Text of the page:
2.2.8 Condition reports
2.2.9 Catalogue and marketing
2.2.10 The reserve price
2.2.11 Viewing
2.2.12 Saleroom announcements
2.2.13 Buyer registration
2.2.14 Bidding
2.2.15 The hammer
2.2.16 Charges to the buyer
2.2.17 Payment and proceeds of sale
2.2.18 Collection
3. Auctions: the auction house
3.1 The auction house and the seller
3.1.1 Fiduciary duties
3.1.2 Duty to care for the principal’s property
3.1.3 Duty to act with skill and care
3.1.4 Auctioneer’s obligations to the seller imposed by consumer law
3.1.5 Auctioneer’s contractual rights and obligations in relation to the seller under the agency agreement
3.2 The auction house and the buyer
3.2.1 The auctioneer’s liability to the buyer
3.2.2 The rights and obligations of the buyer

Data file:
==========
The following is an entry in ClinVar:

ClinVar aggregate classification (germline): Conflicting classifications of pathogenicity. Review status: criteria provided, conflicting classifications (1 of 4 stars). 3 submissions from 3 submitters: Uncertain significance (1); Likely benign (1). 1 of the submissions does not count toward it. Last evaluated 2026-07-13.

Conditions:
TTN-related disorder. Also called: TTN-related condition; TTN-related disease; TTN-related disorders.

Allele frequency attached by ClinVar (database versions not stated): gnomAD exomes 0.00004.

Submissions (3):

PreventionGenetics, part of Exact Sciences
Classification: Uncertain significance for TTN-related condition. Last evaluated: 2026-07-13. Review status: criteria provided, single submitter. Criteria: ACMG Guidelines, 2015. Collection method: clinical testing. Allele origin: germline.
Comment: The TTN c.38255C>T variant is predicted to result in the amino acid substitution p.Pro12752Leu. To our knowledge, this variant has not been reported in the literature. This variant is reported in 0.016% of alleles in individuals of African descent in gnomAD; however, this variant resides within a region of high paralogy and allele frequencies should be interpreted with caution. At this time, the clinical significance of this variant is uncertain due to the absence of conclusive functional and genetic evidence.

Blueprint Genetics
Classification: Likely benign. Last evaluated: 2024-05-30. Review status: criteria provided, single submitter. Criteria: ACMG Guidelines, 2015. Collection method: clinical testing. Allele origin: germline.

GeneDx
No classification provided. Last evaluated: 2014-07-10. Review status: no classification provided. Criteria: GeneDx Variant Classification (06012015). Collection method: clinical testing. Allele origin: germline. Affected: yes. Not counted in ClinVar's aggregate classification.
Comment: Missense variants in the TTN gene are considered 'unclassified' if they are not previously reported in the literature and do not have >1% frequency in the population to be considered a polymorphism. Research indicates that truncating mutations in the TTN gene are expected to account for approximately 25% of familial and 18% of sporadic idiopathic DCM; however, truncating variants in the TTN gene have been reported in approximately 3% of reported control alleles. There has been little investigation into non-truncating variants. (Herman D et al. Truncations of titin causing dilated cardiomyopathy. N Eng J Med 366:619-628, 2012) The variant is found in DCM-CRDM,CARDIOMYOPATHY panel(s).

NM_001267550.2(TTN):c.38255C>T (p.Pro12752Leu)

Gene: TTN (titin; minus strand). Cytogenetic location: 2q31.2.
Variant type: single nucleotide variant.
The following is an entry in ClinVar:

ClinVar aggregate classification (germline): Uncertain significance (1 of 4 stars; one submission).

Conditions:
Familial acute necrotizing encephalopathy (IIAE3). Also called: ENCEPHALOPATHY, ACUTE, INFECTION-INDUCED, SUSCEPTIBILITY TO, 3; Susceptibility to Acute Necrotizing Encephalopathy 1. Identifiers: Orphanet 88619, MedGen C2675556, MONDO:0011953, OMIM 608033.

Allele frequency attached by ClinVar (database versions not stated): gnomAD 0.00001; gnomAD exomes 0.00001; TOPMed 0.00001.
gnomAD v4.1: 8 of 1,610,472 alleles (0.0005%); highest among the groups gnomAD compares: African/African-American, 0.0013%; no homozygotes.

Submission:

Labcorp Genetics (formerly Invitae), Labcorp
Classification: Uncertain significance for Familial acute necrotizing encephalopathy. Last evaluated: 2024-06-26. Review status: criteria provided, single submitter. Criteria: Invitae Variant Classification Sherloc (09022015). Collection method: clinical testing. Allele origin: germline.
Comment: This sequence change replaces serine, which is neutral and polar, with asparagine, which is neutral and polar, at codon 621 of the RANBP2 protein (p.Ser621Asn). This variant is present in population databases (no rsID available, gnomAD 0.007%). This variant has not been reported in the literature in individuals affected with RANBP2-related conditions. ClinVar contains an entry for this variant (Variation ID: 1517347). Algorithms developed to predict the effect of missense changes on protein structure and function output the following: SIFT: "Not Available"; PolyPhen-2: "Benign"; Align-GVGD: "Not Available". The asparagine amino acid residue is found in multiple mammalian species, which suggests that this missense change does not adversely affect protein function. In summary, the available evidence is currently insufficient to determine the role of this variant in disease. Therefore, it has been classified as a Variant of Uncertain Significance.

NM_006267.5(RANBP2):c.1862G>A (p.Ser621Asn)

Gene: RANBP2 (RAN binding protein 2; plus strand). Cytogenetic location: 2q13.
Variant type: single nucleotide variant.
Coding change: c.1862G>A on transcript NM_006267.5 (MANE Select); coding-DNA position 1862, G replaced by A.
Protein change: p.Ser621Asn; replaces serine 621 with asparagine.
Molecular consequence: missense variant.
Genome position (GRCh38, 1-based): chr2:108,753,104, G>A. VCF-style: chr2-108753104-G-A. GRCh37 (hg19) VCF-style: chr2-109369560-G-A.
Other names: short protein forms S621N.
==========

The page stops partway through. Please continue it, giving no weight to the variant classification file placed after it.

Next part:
3.2.3 Exclusions and limits on liability
4. Auctions: financial arrangements
4.1 Advances, loans and credit arrangements
4.1.1 Interest
4.1.2 Security
4.1.3 Consumer Credit Regulations
4.2 Guarantees and risk sharing arrangements
4.2.1 Guarantees
4.2.2 Risk sharing arrangements
5. Ownership and authenticity
5.1 Title and ownership
5.1.1 Title to stolen property
5.1.2 Conversion
5.1.3 Ownership of abandoned or lost property
5.1.4 Limitation periods
5.2 Authenticity and attribution
5.2.1 Underattribution – the sleeper
5.2.2 Overattribution – misattributions and forgeries
5.2.3 Blockchain
6. Auctions: policing the saleroom
6.1 Mock auctions
6.2 Bidding agreements and auction rings
6.3 Estimates and consumer pricing information
7. Auctions: online auctions
7.1 Forms of online auction
7.1.1 Online bidding in physical auctions